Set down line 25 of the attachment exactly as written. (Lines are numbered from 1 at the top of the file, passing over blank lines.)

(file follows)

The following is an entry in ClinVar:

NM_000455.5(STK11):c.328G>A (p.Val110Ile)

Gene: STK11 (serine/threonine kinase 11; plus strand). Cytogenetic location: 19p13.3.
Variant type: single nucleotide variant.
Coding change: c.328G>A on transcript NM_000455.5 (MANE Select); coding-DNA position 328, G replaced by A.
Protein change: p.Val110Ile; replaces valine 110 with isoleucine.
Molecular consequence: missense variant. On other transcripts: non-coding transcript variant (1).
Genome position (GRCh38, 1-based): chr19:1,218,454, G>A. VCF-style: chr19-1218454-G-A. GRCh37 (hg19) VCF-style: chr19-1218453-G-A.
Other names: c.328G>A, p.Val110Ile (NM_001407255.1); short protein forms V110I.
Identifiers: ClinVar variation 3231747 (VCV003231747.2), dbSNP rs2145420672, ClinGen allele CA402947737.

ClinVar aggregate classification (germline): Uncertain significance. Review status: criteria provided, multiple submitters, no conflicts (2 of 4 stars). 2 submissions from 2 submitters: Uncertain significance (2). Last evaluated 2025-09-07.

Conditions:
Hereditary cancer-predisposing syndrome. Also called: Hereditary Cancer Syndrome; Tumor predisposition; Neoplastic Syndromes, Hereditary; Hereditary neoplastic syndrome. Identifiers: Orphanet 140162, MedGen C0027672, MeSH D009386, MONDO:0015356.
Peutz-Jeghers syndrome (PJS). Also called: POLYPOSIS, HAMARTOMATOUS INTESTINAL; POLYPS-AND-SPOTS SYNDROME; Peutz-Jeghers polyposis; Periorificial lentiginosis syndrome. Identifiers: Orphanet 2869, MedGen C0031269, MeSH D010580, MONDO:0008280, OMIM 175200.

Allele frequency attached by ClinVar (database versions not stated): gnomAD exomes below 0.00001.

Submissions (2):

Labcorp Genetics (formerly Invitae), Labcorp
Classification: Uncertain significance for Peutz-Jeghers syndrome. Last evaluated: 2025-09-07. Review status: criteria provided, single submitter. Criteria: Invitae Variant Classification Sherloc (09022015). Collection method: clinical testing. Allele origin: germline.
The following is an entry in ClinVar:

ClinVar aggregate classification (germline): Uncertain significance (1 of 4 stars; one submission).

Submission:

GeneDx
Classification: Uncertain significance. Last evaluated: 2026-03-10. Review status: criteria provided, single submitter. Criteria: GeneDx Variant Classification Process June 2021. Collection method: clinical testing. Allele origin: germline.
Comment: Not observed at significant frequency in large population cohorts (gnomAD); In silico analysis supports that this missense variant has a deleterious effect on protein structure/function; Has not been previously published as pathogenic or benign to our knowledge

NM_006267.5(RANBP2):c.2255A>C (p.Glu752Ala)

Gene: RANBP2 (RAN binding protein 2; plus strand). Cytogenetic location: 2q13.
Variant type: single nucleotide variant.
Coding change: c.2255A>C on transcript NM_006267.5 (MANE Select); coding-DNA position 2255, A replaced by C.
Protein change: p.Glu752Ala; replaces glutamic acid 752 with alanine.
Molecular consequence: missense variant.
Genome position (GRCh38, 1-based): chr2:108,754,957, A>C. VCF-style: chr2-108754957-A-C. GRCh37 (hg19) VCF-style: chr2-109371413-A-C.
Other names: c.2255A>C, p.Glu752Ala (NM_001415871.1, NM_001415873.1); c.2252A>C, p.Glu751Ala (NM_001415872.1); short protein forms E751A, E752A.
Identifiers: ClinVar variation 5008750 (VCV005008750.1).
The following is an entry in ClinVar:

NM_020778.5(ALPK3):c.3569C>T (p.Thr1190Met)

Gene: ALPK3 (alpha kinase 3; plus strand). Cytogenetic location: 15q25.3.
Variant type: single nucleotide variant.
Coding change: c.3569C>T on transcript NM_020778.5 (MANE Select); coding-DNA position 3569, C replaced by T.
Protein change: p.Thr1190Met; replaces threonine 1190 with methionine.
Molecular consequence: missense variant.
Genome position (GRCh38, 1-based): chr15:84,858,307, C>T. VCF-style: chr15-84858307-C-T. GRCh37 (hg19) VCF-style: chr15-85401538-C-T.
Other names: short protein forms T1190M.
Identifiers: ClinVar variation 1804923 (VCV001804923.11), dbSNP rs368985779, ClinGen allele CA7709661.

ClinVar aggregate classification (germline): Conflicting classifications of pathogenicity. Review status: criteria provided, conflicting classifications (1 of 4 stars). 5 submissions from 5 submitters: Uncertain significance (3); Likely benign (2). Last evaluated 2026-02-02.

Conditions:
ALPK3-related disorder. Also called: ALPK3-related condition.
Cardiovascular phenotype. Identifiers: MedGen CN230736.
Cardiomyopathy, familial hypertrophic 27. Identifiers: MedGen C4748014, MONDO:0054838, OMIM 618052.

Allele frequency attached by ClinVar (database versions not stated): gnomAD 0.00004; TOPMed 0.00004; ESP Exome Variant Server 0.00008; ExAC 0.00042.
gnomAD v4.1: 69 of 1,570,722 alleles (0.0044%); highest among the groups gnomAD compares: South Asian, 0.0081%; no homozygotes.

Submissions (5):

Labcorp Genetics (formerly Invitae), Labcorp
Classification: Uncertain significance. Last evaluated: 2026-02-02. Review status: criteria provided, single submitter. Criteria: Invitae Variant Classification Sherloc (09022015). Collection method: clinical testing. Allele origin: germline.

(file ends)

NM_006267.5(RANBP2):c.2255A>C (p.Glu752Ala)